Self-driving isn't dead, but the autonomous car might be

Matt Prior testers notes autonomous commute

A commute like this will remain the stuff of dreams – for now, at least…

Various car makers have recently pulled investment from autonomous cars, favouring buses and taxis instead

In principle, I like the idea of an autonomous car. Not for when I get into a sports car or classic car or climb onto a motorbike and want to enjoy driving and riding, which, amazingly, even on today’s roads, are still two of my hobbies.

But for when I’m very old and my neck is too stiff to look over my shoulder and there’s still no local bus service, imagine how handy a self-driving car could be for taking me to queue up at the doctor’s. Or for when I’m going to the office or home from the pub, or whenever I’m on a deadline and the M25 is calling, wouldn’t a self-driving car be helpful? Seat back, screen on and let everything else happen. It’s a wonder that Netflix isn’t developing them.

Alas, there are problems. Last week, Renault said developing its cars beyond the current level-two phase of driving assistance systems is “unlikely for the time being” because of the costs of technology, regulations and customer expectation around taking the tech further. Renault talks of a “significant technological complexity gap” between where we are now and where we would need to be for a car to operate “in complex environments” and with – and here’s an important phrase – “limited driver supervision”.

‘Limited’ is in itself a roadblock to adoption of these systems, because if they need any kind of driver supervision, there’s an end to how useful they are – and how much people are prepared to pay for them. If you still need to have your eyes on the road, you may as well have your hands on the controls in some way too if you’re the one going to court after a crash.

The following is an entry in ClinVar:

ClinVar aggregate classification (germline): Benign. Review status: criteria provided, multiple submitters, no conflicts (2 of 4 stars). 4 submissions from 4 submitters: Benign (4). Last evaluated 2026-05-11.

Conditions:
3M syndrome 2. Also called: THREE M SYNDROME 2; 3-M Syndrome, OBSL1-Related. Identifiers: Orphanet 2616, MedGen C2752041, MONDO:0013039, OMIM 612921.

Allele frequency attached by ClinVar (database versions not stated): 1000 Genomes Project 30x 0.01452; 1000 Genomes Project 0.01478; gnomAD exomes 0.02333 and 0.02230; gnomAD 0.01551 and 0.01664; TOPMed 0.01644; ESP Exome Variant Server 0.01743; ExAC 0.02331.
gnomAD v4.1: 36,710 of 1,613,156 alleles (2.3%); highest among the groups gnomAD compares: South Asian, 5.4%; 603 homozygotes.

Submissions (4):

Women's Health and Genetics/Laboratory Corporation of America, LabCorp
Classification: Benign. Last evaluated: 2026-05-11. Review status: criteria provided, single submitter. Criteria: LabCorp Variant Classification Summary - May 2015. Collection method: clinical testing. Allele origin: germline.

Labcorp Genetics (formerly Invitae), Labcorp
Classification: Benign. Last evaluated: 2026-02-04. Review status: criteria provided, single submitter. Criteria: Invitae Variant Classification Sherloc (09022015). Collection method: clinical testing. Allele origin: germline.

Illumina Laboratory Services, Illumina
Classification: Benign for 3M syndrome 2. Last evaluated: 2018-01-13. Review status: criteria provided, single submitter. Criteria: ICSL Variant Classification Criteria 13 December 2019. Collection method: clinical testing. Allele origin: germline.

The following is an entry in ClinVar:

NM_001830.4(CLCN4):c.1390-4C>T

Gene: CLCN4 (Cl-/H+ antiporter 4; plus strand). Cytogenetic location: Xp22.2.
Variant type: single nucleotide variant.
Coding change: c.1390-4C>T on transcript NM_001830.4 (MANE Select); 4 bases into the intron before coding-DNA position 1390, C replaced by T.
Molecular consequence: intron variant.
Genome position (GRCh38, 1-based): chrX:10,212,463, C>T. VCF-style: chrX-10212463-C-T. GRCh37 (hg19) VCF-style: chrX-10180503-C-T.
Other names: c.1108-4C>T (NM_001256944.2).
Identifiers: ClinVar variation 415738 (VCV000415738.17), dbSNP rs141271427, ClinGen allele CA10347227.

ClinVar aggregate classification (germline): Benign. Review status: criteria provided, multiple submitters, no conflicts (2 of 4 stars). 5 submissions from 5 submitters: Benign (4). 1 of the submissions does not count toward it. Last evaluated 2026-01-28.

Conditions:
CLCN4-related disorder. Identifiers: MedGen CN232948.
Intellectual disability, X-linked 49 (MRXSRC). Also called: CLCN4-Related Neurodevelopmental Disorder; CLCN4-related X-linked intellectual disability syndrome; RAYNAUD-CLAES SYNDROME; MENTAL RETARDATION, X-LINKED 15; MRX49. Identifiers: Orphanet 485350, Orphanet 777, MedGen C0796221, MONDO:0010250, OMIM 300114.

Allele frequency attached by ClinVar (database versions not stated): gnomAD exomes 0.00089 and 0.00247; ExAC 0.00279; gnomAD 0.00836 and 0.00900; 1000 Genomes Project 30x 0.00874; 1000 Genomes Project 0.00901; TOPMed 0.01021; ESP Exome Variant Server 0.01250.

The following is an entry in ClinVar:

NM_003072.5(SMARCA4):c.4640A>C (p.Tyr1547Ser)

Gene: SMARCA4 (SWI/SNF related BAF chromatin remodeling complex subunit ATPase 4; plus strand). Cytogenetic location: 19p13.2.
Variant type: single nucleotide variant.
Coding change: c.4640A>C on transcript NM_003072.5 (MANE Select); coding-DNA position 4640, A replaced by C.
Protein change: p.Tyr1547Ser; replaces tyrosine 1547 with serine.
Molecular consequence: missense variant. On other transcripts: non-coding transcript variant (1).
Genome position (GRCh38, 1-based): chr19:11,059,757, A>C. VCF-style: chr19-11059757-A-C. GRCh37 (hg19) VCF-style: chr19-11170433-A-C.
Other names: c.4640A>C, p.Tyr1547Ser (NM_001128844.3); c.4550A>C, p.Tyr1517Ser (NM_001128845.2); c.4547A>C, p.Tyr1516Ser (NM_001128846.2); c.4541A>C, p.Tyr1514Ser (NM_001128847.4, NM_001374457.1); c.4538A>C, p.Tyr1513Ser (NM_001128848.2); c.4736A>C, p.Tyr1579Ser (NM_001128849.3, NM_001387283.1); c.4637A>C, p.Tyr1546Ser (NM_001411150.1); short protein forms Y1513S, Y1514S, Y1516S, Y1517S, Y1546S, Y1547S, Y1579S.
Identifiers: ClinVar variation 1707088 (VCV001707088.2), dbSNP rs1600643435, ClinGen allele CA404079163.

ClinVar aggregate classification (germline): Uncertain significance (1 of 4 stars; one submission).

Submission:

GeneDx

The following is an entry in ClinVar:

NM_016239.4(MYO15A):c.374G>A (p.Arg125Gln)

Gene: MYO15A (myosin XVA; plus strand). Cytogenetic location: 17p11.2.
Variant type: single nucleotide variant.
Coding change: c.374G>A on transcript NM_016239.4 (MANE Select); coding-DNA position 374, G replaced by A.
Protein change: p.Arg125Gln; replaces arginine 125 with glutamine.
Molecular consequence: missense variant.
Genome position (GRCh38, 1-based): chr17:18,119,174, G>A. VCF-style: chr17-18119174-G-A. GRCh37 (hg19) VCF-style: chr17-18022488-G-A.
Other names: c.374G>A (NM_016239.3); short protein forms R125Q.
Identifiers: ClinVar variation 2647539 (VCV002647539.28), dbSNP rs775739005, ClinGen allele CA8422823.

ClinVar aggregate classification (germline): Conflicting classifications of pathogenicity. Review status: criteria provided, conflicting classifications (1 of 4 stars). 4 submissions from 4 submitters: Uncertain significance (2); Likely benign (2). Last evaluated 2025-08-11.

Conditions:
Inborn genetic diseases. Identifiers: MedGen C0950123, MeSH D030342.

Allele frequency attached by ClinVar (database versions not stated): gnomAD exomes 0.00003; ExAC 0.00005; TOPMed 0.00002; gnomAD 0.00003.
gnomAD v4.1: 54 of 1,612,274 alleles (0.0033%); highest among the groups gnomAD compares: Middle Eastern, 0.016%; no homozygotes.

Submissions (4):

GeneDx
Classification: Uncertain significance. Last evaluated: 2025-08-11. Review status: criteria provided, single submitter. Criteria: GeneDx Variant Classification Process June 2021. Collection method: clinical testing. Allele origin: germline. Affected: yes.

No, the holy grail, which seems to be an even further technological leap away, needs to be both hands-off and eyes-off, with the car’s maker accepting all responsibility for anything that goes wrong in the meantime. Because, as Volvo once told me, the handover from the car back to the driver is something that can take “minutes, not seconds”. And an autonomous car that might suddenly want help negotiating a corner on which it has suddenly discovered a horse walking one direction and a family cycling the other isn’t really autonomous at all.

It’s not that cars don’t already drive themselves, to an extent, on existing technology. Every day, I have to turn off a system that tries to tug the steering wheel from my grip on every country road. And last week, another system slammed on the brakes while I was reversing because a pedestrian 30 metres away looked at my car funnily. This isn’t the technology that’s going to take me from home to the office while I go back to sleep.

The technology that is going to do that costs “shit loads of money”, Polestar CEO Thomas Ingenlath told us last year, and would “not be good for a private person to invest in”.

Renault clearly thinks the same, because it has now moved on to thinking about using the tech on buses, where it’s viable if it saves serious money elsewhere – namely on paying drivers.

Renault Group Roland Garros autonomous bus

If a bus, or a works van or truck or taxi, is driven by two or three different drivers per day, it’s the staff, not the vehicle or its fuel, that are the biggest running costs. Therefore it doesn’t matter if the self-driving technology on a bus that lasts for 10 years costs many hundreds of thousands of pounds per vehicle if, by fitting it, three drivers suddenly find themselves redundant.

This is why self-driving vehicle tests continue around the world. They’re not for the likes of you and me. As Ingenlath said: “Leave that to Waymo or whoever.” Only they can realise the profits by laying off drivers or by introducing vehicles to routes that would otherwise be unviable.

If you want to doze off on a journey, there’s how to do it. In your own car, prepare to keep your eyes open for a little while longer.

Source: Autocar

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